weird law

Friday, March 25th, 2005

Here’s something from the Independent Florida Alligator via Discourse

Republicans on the House Choice and Innovation Committee voted along party lines Tuesday to pass a bill that aims to stamp out leftist totalitarianism by dictator professors in the classrooms of Floridas universities.

The Academic Freedom Bill of Rights, sponsored by Rep. Dennis Baxley, R-Ocala, passed 8-to-2 despite strenuous objections from the only two Democrats on the committee.

The bill has two more committees to pass before it can be considered by the full House.

While promoting the bill Tuesday, Baxley said a university education should be more than one biased view by the professor, who as a dictator controls the classroom, as part of a misuse of their platform to indoctrinate the next generation with their own views.

Bad law is often discussed on this site but this bill is a nice example of Composition’s concentration at this point of the semester on cause and effect analysis. What would happen given the passage of such a law?

Here’s more

According to a legislative staff analysis of the bill, the law would give students who think their beliefs are not being respected legal standing to sue professors and universities.

Students who believe their professor is singling them out for public ridicule  for instance, when professors use the Socratic method to force students to explain their theories in class  would also be given the right to sue.

Some professors say, Evolution is a fact. I dont want to hear about Intelligent Design (a creationist theory), and if you dont like it, theres the door, Baxley said, citing one example when he thought a student should sue.

Questions:

How would a court establish degrees here? A student might always say, “You don’t respect enough.” This is classic irony. Students in general aren’t typically as up as the teacher is on the subject. How would they know, therefore, what the alternative arguments are–hence, what would form the basis of a lawsuit? “The professor didn’t want to talk about trig. He wanted to talk calc.”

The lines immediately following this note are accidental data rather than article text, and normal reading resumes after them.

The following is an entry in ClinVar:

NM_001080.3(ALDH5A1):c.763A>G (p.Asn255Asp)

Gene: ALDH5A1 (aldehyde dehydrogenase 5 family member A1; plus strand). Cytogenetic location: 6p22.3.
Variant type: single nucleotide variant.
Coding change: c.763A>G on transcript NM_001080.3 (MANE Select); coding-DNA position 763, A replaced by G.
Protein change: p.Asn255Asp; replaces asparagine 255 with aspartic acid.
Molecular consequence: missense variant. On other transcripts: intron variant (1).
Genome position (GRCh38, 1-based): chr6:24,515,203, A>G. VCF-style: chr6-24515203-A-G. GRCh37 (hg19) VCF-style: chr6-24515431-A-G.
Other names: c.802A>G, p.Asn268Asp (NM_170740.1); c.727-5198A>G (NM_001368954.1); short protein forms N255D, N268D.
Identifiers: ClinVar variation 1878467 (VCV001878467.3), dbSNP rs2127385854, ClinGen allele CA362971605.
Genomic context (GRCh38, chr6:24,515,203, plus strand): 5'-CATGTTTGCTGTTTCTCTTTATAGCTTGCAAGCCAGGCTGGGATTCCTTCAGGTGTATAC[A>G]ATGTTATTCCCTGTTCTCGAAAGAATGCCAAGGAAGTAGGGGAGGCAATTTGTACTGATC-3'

In the latter example, I don’t know of any scientist who would argue that Evo is a “fact.” That reflects a misunderstanding again of method; and it’s not the issue. And why would the scientist enter into a discussion over ID given that there’s really nothing evidenciary to relate the idea to. Such a subject, perfectly fine for religion class and British Literature, would be misconduct in the biology classroom.

Dare I say that I question the competence of such lawmakers. Such a law would be totalitarian in and of itself because it doesn’t conduct freedom. It inhibits it in the spirit of cynicism. Blake would roll in his grave.


One response to “weird law”

  1. Adam Szychowski says:

    ” ‘The critics ridicule me for daring to stand up for students and faculty,’ he said, adding that he was called a McCarthyist.

    “Baxley later said he had a list of students who were discriminated against by professors, but refused to reveal names because he felt they would be persecuted. ”

    The irony is borderline-horrific.